Anyway, pleating: I laid out my six yards of skirt and folded it IN HALF, and this is what it looked like:

This is six yards, folded in half.
Then I did what I had done with the waistband I just created: I marked off an inch for the closure overlap and an inch at both side of the center-back. Here, I also marked off an inch on each end for the seam closing the skirt. Then, like with the waistband, I started folding and marking the fourths, eighths, sixteenths, etc, until I had exactly as many marks on my fashion fabric as on my waistband. Then I started matching the two. I started at the center back, pinning together the inch of waistband and the inch of skirt that would be un-pleated. Then I matched up each mark and folded over the excess, laying the first pleat on that flat 1 inch of fabric I'd just pinned in place. Then I worked along, matching up my marks, pinching up the fabric and laying the excess flat as a pleat. I repeated until I had pleated all those six yards of fabric down to 27" of waistband (plus an un-pleated inch on each side for the closure overlap, so 29" total).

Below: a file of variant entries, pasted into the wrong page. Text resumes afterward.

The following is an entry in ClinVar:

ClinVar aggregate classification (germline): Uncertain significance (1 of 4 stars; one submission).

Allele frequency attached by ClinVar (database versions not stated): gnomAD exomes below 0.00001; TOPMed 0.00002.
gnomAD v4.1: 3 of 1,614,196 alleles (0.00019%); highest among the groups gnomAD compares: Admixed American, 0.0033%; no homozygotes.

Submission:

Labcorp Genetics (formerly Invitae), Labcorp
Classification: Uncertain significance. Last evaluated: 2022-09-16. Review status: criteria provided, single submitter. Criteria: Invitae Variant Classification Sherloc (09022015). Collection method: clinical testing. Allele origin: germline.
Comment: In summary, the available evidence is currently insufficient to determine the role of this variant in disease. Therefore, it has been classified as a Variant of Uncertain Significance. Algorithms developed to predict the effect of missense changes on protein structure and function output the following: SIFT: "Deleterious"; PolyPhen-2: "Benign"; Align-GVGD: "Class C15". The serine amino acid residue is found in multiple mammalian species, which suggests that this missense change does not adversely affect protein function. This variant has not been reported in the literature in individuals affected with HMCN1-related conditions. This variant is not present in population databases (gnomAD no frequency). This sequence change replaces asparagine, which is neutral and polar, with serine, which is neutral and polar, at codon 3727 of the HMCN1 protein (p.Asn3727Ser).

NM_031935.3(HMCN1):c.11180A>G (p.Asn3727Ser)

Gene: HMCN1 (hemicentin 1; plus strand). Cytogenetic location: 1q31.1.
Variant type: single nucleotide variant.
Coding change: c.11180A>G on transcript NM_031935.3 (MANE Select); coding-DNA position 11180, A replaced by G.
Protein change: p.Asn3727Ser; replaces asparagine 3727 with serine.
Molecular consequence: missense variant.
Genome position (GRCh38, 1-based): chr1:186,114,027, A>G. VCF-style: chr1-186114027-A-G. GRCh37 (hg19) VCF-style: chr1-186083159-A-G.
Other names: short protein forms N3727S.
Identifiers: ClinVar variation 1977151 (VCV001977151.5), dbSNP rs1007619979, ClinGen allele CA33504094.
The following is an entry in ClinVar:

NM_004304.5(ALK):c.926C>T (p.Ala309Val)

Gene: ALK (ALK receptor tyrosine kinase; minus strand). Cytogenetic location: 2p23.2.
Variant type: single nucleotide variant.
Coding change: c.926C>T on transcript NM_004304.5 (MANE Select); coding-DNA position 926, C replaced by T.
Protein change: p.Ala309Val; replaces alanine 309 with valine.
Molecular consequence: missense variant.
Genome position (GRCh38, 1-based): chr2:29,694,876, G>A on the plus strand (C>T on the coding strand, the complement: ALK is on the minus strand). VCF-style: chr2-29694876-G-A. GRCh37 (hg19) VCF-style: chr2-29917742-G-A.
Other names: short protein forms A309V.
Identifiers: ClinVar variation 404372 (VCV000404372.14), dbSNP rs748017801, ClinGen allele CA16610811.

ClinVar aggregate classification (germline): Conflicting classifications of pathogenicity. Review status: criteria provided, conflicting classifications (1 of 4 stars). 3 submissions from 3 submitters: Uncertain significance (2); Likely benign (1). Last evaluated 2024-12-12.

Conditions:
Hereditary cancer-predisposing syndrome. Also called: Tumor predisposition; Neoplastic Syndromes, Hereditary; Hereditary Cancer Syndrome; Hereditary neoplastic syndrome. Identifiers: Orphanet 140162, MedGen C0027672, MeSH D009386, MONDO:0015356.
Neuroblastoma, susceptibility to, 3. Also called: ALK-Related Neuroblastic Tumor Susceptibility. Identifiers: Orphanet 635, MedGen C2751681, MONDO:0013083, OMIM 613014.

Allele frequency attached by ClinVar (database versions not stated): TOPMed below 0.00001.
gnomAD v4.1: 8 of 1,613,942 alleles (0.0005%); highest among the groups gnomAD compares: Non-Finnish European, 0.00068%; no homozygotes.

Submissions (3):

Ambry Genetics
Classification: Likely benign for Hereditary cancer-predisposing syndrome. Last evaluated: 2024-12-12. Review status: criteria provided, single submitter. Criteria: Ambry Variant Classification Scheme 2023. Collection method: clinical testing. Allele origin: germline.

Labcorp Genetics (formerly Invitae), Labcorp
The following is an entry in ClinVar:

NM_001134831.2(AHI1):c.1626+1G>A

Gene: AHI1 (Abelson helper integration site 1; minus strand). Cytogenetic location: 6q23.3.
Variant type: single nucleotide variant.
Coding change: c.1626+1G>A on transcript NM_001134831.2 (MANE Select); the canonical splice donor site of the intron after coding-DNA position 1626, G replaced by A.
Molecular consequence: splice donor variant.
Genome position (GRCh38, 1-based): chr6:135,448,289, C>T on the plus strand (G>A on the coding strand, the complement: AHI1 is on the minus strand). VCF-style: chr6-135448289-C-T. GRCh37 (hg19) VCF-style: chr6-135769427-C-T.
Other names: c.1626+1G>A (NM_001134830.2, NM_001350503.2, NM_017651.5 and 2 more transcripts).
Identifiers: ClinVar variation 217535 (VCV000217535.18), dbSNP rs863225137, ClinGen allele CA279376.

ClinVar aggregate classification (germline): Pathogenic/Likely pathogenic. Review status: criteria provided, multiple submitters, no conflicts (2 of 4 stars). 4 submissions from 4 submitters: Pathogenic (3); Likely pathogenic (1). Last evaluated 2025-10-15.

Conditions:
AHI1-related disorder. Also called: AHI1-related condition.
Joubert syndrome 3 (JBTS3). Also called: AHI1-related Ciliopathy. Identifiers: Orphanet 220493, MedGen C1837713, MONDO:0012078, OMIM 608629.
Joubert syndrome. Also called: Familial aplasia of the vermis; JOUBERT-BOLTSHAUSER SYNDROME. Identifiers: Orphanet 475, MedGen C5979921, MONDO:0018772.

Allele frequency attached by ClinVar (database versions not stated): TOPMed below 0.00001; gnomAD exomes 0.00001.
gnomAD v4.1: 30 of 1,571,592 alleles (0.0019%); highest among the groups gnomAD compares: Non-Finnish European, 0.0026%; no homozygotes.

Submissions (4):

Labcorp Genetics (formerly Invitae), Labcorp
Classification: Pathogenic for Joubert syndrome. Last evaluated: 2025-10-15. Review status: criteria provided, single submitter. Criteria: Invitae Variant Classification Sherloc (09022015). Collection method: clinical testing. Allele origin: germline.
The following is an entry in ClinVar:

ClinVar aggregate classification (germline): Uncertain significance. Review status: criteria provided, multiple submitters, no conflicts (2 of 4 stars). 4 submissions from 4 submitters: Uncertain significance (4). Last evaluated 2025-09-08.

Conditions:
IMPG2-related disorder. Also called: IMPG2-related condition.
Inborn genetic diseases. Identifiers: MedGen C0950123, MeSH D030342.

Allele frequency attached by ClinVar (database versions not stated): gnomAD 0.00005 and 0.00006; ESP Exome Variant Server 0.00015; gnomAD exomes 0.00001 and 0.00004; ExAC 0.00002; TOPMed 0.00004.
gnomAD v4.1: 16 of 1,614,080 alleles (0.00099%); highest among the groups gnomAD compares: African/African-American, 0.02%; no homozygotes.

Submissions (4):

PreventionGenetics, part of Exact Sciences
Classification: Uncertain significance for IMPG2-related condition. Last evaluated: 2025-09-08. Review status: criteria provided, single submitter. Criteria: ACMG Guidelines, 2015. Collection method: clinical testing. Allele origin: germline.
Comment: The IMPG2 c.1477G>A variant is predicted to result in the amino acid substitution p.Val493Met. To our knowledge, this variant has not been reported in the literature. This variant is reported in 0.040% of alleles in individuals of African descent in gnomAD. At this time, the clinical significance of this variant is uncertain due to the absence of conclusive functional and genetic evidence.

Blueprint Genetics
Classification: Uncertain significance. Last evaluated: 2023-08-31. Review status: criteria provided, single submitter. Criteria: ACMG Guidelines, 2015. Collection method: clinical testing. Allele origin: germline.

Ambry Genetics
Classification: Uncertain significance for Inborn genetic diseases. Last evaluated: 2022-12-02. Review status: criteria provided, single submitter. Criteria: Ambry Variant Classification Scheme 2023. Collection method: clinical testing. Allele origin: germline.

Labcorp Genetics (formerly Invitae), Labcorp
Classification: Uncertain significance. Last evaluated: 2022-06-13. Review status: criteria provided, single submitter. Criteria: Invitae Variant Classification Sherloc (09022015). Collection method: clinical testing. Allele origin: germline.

It looked like this prior to being ironed down (in future attempts, I figured out how to do this without an enormous amount of tedious ironing of pleats):


And Penny again tried to get underneath the things I was working on. I didn't mind. I mean, look at that furry little butt!